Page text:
The Local newsletter is your free, daily guide to life in Colorado. For locals, by locals. Sign up today!
If you’ve ever eaten at Luca d’Italia or Osteria Marco, you know that chef/owner Frank Bonanno has a way with cheese, which he makes fresh daily at both restaurants. This month, Bonanno is sharing his cheese-making secrets in a series of Saturday-afternoon classes (the next two of which are on Aug. 15th and 22nd) at Luca.
I attended last week’s class and learned how to make deliciously simple ricotta and fresh, firm mozzarella. The class also introduced me to Burrata, in which a thin layer of mozzarella is wrapped aroundÂ a ball of ricotta to create a creamy, chewy appetizer that is ideally spread across a crunchy slice of grilled bread.
Most of the ingredients for all three cheeses—whole milk, buttermilk, lemon, and heavy cream—are readily available at grocery stores. The one hard-to-find component is mozzarella curd; I found it for $9.99/pound at Marczyk’s Fine Foods.
The $45 class, in which Bonanno demonstrates the process, is followed by a summery three-course lunch with win.
Tip: Although recipes (like the one for ricotta below) are given to class participants, the real value comes from watching Bonanno work, as his process deviates slightly from the written instructions. Also, note the wine selection: The Italian RosÃ©, Cantale Negroamaro Salento, is nearly perfect with the cherry tomato and fresh mozzarella penne.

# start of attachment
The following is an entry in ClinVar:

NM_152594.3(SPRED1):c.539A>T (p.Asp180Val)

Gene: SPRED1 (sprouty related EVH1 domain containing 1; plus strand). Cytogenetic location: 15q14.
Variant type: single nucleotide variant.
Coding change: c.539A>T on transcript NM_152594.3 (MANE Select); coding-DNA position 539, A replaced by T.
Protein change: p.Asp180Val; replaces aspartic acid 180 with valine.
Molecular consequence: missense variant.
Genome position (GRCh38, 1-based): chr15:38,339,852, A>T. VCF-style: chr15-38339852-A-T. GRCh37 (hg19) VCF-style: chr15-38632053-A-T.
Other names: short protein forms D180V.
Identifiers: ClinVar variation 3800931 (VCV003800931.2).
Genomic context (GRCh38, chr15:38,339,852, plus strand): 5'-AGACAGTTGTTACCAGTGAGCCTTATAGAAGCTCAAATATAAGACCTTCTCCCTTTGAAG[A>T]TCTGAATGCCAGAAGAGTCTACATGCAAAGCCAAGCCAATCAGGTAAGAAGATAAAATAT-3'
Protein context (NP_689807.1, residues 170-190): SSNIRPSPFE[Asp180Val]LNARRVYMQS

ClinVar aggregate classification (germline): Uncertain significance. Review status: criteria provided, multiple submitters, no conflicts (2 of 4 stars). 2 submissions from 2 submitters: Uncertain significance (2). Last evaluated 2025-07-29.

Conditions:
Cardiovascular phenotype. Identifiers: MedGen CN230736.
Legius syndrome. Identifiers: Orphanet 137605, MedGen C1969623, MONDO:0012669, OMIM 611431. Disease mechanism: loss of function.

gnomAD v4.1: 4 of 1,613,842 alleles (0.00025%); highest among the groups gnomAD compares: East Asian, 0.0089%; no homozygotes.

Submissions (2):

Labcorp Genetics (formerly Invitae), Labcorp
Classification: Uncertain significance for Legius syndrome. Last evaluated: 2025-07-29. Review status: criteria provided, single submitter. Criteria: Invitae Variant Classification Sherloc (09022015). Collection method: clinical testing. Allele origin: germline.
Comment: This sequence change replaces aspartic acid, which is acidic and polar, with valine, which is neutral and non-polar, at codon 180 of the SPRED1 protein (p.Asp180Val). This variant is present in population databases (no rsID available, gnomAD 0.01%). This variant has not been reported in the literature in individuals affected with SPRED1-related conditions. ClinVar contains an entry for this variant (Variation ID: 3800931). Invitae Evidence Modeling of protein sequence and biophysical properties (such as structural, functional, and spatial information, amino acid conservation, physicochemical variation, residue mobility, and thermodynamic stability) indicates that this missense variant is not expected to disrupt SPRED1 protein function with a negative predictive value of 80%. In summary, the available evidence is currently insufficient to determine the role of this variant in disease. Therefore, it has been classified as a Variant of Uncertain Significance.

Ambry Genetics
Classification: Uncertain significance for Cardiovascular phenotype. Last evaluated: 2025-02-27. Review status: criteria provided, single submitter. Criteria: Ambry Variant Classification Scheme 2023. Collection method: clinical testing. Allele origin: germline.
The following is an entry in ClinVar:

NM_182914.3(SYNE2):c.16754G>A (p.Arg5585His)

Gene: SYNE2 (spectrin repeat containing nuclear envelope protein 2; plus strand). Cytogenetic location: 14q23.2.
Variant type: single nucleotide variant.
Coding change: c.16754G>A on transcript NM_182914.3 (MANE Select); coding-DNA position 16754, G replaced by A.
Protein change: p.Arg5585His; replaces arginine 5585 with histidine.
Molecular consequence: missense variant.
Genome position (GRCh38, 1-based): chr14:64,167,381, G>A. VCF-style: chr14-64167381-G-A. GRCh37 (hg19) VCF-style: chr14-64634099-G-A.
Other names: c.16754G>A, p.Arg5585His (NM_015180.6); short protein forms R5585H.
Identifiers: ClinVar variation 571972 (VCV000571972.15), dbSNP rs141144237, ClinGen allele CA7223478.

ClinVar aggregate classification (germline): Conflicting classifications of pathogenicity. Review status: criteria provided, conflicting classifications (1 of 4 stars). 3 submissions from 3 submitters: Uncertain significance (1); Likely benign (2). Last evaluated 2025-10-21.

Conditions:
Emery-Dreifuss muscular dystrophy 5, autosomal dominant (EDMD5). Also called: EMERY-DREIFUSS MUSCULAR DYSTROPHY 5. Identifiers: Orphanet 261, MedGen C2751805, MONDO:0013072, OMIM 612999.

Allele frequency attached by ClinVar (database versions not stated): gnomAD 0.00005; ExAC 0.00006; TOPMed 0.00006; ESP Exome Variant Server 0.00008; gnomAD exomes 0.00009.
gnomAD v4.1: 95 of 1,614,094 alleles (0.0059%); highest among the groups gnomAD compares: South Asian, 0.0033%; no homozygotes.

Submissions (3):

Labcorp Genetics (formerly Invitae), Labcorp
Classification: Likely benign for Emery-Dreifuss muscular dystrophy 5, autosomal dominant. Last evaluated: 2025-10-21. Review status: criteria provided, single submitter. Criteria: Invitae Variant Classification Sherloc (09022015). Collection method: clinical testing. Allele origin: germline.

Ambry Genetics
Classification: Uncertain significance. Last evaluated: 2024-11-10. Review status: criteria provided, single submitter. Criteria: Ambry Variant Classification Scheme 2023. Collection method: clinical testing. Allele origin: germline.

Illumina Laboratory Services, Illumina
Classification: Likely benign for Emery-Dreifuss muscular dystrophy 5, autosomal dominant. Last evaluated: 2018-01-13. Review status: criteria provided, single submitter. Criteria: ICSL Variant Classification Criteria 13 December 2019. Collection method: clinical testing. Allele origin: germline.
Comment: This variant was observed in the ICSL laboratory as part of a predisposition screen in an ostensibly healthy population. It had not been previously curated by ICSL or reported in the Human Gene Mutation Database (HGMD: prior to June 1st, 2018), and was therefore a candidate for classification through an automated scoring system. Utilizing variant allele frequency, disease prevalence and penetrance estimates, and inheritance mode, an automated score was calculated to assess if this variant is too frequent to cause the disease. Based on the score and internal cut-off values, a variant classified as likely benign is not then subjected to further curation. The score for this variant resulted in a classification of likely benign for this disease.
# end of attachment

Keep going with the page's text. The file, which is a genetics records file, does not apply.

Ricotta (makes approximately 12 ounces)
2 quarts organic whole milk
5 lemons (1 cup lemon juice)
1 cup buttermilk
1 cup heavy cream
Â¼ cup heavy cream to fold in at the end (after the cheese has been hung and the moisture drained out)
Pinch of salt
Tools: citrus reamer, sauce pan, cheese cloth
1. Ream the lemons, set juice aside
2. Bring cream and whole milk to just below a boil (165 to 185 degrees)
3. Add lemon juice, buttermilk and salt—the mixture will curdle instantly
4. Reduce heat to low and simmer, stir until thick
5. Wrap in cheese cloth; knot the top and hang over kitchen sink to drain (it works well to hang it over the faucet)
6. Drain 24 hours (the mixture can be squeezed free of moisture much earlier). Whip in additional heavy cream until ricotta is the consistency of soft ice cream.
To register for classes, call Christin Marvin, 303-525-1702, Luca d’Italia, 711 Grant St., 303-832-6600